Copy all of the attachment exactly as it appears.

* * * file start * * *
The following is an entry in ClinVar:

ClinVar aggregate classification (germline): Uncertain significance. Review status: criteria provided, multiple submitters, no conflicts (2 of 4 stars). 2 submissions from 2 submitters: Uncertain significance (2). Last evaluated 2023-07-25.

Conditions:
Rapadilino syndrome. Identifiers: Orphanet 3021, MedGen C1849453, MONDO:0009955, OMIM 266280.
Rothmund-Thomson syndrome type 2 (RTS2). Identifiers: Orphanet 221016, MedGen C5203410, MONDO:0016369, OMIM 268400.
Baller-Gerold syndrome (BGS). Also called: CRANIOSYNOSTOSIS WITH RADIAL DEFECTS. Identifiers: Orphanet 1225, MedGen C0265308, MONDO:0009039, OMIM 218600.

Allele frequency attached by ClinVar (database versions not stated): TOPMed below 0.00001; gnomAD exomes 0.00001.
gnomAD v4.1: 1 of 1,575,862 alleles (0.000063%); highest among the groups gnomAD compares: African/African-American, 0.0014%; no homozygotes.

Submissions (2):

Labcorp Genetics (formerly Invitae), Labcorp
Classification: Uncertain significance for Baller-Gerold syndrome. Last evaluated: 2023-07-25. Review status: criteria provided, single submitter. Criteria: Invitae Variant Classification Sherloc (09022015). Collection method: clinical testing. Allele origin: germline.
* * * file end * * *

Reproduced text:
The following is an entry in ClinVar:

ClinVar aggregate classification (germline): Uncertain significance. Review status: criteria provided, multiple submitters, no conflicts (2 of 4 stars). 2 submissions from 2 submitters: Uncertain significance (2). Last evaluated 2023-07-25.

Conditions:
Rapadilino syndrome. Identifiers: Orphanet 3021, MedGen C1849453, MONDO:0009955, OMIM 266280.
Rothmund-Thomson syndrome type 2 (RTS2). Identifiers: Orphanet 221016, MedGen C5203410, MONDO:0016369, OMIM 268400.
Baller-Gerold syndrome (BGS). Also called: CRANIOSYNOSTOSIS WITH RADIAL DEFECTS. Identifiers: Orphanet 1225, MedGen C0265308, MONDO:0009039, OMIM 218600.

Allele frequency attached by ClinVar (database versions not stated): TOPMed below 0.00001; gnomAD exomes 0.00001.
gnomAD v4.1: 1 of 1,575,862 alleles (0.000063%); highest among the groups gnomAD compares: African/African-American, 0.0014%; no homozygotes.

Submissions (2):

Labcorp Genetics (formerly Invitae), Labcorp
Classification: Uncertain significance for Baller-Gerold syndrome. Last evaluated: 2023-07-25. Review status: criteria provided, single submitter. Criteria: Invitae Variant Classification Sherloc (09022015). Collection method: clinical testing. Allele origin: germline.